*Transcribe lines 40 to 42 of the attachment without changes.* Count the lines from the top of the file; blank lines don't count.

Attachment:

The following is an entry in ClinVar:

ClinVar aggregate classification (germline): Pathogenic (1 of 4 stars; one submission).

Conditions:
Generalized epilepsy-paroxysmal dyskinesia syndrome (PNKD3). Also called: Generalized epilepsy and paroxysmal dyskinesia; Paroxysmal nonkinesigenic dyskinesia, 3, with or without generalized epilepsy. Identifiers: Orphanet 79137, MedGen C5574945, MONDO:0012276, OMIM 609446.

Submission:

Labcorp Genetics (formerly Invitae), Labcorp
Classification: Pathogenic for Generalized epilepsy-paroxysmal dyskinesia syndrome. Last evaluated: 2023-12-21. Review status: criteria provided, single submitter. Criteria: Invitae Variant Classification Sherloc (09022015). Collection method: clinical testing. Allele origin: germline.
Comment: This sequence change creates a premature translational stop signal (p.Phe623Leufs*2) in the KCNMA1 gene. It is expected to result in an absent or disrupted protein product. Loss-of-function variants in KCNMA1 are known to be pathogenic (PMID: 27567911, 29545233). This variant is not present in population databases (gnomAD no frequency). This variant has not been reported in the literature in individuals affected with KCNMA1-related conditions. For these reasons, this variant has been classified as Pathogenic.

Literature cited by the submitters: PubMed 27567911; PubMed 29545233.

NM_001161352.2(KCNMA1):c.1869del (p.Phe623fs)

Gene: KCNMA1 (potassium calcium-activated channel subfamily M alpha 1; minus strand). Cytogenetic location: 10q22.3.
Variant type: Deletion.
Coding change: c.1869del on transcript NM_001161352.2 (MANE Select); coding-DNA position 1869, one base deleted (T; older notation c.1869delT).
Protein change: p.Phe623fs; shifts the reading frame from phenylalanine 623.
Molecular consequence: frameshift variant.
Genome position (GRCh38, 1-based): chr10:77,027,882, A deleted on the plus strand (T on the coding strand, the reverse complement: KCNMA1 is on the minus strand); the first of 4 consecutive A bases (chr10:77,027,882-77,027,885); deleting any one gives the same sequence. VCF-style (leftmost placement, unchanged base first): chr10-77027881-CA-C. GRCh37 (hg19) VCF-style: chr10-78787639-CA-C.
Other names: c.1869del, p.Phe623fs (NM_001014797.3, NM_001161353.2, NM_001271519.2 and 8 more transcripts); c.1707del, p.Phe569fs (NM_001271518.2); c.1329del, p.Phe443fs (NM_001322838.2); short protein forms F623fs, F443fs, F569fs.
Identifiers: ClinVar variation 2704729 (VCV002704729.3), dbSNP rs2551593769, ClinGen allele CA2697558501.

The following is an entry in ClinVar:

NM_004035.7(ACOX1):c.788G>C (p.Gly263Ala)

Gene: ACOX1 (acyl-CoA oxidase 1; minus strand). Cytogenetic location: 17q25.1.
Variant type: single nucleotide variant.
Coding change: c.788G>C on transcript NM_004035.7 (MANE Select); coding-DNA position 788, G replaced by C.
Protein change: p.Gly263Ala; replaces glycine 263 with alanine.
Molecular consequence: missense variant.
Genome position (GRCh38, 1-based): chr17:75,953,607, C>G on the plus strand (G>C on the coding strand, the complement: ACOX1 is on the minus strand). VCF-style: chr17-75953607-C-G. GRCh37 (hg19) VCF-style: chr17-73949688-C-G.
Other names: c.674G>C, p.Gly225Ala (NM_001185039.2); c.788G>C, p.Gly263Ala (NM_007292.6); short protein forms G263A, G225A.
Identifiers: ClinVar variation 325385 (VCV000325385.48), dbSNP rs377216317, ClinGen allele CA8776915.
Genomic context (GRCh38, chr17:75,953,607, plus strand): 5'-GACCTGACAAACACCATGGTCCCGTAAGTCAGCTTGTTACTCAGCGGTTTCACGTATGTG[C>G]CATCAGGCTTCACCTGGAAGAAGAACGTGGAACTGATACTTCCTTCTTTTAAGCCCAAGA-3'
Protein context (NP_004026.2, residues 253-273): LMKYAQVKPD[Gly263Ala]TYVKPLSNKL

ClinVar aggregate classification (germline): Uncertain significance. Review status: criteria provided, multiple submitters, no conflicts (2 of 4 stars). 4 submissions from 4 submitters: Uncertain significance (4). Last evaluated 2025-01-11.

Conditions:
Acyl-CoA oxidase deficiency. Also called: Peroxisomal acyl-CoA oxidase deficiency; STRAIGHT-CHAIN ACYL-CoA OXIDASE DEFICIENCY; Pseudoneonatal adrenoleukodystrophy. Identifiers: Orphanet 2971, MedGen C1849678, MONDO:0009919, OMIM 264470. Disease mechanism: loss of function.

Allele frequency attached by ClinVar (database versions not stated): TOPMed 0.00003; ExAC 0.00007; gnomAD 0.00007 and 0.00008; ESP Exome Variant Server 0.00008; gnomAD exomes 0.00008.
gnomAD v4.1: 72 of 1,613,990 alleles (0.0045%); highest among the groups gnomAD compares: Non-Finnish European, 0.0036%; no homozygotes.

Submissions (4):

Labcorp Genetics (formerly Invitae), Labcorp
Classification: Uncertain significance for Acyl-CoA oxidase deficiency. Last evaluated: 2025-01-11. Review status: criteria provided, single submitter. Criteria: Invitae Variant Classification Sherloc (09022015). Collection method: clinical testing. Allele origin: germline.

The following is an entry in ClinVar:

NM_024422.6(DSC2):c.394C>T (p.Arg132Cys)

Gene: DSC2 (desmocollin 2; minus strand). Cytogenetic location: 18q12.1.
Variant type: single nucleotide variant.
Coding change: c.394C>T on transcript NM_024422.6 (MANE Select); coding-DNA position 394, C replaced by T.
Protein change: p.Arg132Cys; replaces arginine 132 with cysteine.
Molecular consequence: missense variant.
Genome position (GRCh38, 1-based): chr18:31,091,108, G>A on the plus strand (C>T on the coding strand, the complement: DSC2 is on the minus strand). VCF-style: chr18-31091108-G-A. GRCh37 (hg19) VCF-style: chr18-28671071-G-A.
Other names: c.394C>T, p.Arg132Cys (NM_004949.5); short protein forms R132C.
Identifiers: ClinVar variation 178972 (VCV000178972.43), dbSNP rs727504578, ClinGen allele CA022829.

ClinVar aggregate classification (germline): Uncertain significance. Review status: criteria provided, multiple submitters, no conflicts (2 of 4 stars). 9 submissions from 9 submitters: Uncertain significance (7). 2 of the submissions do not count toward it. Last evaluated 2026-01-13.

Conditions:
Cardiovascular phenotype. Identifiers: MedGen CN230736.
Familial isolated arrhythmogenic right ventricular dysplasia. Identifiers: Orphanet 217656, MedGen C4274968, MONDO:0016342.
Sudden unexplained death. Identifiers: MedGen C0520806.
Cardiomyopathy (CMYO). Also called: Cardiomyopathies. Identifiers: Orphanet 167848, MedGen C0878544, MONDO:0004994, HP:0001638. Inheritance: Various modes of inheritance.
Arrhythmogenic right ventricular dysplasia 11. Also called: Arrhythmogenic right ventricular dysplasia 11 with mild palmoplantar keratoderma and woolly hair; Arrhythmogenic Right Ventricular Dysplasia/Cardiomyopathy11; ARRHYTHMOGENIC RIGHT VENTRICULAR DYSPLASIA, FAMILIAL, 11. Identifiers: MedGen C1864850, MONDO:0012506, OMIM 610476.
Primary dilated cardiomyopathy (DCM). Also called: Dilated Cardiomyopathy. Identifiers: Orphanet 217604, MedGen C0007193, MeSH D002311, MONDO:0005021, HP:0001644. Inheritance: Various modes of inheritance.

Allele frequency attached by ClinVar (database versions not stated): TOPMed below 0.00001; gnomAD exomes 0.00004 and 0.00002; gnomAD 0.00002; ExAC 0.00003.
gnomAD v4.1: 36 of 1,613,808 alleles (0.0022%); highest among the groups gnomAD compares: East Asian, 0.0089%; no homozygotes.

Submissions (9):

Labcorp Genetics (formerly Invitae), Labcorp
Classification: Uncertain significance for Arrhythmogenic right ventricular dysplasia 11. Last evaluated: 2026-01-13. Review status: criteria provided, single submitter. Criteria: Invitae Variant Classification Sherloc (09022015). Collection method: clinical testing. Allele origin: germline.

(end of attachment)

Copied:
NM_024422.6(DSC2):c.394C>T (p.Arg132Cys)

Gene: DSC2 (desmocollin 2; minus strand). Cytogenetic location: 18q12.1.
Variant type: single nucleotide variant.